Sunday 22 October 2017

'The end is coming' - Martin Keown says Arsenal must prepare for life after Wenger

Aaron Gallagher

Former Arsenal defender Martin Keown has said Arsene Wenger’s days are numbered at the Emirates, citing his disappointment that the club did not progress beyond his final season at the club when The Invincibles won the 2003/04 Premier League unbeaten.

Speaking to the BBC, the 50-year-old said a plan must be hatched to prepare for life after Wenger, and that his replacement must be of a similar mould in their implicit running of the club from the top down.

“I do feel that if he were to go now, without any succession plan-management from the club, it would be too soon. I don’t think the board or the club are ready for him to leave, a lot of thinking has to be done at a higher level,” he said.

“Yes that end is coming, but maybe (he needs) another contract of one year or two years. Wenger should play a part in the manager who comes in, somebody of the same mould, because he has been such a part in the decisions that have been made: the new stadium, that was Arsene Wenger’s idea.

“There may have been a group of people at Arsenal who claimed to have had that idea, but Arsene Wenger is clever. He puts the idea out there and lets people believe it was their idea and then grows it from there.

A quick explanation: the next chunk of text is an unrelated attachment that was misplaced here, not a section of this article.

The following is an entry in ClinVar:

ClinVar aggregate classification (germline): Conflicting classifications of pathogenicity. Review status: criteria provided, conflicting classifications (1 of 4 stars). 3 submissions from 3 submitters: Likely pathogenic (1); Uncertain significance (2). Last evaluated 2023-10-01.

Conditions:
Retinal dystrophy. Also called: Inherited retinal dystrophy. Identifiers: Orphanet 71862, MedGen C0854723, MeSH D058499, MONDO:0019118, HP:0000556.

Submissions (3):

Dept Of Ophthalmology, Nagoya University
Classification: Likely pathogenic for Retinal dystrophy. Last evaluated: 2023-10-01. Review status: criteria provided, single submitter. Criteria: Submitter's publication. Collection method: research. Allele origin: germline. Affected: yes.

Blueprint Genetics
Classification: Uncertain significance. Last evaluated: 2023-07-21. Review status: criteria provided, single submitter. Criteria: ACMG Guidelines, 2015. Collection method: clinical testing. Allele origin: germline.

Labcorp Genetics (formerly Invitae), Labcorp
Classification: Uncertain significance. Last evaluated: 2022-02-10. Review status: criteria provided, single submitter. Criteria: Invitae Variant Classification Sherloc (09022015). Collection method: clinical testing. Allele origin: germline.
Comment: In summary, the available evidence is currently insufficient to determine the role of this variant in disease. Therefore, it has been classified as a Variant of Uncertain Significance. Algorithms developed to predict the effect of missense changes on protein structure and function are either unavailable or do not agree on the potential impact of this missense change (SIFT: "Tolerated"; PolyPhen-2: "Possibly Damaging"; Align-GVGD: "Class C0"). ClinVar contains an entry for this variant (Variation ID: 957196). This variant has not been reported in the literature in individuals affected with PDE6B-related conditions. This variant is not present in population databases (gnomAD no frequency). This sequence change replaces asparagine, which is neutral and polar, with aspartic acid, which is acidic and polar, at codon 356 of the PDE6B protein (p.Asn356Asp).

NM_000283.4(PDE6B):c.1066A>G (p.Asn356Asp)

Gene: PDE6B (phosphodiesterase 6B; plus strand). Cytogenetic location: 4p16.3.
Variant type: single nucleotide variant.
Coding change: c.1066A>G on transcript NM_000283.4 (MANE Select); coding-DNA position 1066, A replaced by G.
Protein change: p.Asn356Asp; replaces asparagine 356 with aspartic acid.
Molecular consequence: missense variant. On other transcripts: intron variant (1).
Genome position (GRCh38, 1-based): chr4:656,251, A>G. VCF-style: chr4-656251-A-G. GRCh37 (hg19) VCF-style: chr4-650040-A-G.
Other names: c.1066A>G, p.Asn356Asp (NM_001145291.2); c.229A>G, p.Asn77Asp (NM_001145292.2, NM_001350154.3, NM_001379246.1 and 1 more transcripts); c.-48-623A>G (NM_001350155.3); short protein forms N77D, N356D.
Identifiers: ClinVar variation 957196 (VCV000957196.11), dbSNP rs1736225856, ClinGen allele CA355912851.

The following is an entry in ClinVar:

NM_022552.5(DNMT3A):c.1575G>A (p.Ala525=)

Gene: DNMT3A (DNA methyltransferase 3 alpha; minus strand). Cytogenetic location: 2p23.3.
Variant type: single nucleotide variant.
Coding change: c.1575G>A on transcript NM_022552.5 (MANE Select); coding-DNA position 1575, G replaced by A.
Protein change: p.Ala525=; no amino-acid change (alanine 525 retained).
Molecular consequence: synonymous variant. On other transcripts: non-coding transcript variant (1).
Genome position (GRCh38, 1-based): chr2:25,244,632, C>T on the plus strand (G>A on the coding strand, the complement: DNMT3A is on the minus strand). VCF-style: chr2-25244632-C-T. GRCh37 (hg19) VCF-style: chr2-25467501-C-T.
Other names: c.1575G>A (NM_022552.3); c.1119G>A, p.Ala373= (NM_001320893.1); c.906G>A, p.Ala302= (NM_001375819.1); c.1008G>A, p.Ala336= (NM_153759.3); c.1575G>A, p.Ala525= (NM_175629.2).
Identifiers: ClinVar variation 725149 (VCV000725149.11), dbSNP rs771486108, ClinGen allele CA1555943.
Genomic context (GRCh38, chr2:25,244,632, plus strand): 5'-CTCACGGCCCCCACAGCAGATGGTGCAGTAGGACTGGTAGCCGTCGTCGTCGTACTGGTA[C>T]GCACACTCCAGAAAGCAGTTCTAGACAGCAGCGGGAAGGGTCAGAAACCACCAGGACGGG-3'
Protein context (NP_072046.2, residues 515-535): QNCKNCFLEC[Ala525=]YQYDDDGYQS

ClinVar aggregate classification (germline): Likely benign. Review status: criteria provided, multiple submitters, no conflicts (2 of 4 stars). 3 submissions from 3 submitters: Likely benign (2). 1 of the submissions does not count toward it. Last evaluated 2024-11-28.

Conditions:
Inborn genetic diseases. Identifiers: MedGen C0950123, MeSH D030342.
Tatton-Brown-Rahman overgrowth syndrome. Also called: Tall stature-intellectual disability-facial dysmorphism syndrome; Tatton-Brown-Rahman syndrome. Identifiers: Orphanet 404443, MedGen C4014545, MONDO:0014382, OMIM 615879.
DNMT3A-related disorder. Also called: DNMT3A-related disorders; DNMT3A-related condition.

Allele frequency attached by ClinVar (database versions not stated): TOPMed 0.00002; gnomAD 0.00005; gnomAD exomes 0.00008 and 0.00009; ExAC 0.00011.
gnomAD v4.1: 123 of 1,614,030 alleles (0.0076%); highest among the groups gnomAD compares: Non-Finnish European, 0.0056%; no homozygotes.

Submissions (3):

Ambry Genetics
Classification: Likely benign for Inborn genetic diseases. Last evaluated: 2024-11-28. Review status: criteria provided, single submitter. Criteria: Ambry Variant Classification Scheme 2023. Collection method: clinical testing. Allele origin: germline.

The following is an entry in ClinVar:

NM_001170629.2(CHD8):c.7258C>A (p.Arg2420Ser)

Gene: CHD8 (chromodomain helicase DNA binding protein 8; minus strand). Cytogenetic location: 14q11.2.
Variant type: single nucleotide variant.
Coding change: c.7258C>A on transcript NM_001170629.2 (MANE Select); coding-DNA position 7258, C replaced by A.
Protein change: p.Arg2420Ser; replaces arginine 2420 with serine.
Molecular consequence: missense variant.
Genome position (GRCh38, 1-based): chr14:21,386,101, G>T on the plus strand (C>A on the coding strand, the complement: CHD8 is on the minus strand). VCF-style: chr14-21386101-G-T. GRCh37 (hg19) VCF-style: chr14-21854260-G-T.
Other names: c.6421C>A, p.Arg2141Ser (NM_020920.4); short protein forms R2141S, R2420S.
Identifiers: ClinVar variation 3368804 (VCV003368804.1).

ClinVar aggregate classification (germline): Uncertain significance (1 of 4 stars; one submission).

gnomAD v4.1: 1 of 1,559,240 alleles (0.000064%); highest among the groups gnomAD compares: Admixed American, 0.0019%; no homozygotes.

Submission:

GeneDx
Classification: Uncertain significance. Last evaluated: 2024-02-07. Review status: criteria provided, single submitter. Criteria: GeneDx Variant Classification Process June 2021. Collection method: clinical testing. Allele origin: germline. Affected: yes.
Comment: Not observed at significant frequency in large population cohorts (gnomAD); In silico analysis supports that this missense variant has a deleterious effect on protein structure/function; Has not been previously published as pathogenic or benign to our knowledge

Keown joined the club in 1993 under the stewardship of George Graham before Wenger took charge in the summer of 1996. The defender went on to claim three Premier League titles and three FA Cups before departing in 2004.

He added that the club had been transformed entirely on and off the field of play under the management of Wenger.

However he said he was immensely disappointed that the side had not progressed in the thirteen years that have followed, with the club not having not won a league title since 2004, winning just two FA Cups since, in 2014 and 2015.

“That club is a huge story of success. I’m a competitor as well, and I’m disappointed in what they have done. When I left I thought they were going off to win everything in Europe and it didn’t happen.

“So there is a disappointment to what has happened, but we are also realistic to know that Chelsea came in with all of their millions and changed the landscape. Man City have (also) done it and that’s where Arsenal have struggled.

“Leicester, though, told us that you don’t necessarily have to spend the most money and that you can win. And that’s what has hurt Arsene Wenger. He can’t quite get that recipe right again and that is the biggest mystery for me.”

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